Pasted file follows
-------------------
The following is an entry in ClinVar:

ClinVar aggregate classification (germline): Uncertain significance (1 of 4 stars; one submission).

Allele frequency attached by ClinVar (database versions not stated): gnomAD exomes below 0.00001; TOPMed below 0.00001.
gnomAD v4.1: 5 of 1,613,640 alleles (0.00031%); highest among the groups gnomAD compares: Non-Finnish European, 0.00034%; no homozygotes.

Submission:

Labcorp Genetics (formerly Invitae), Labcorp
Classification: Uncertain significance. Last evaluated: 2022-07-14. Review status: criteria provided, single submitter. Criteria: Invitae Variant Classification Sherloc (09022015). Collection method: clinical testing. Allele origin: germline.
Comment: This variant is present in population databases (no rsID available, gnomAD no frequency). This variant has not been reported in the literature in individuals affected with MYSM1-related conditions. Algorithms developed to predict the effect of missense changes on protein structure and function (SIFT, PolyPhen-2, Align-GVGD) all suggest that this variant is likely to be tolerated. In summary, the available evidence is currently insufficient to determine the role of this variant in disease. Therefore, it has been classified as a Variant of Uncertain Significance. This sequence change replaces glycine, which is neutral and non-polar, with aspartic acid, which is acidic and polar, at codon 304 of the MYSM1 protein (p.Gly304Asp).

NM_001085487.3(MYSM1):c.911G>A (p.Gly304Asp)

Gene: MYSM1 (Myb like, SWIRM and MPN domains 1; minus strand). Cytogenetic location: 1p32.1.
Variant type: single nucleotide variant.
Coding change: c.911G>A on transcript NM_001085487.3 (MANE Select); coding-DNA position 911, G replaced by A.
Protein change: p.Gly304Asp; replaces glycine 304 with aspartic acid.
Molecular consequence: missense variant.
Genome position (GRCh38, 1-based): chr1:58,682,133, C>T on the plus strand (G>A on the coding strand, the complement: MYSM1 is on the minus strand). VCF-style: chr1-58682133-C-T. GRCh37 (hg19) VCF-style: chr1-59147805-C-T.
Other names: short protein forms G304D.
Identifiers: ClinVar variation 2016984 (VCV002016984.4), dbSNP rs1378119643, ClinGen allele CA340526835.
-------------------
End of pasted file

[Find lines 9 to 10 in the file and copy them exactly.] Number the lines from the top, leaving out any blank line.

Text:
NM_001085487.3(MYSM1):c.911G>A (p.Gly304Asp)

Gene: MYSM1 (Myb like, SWIRM and MPN domains 1; minus strand). Cytogenetic location: 1p32.1.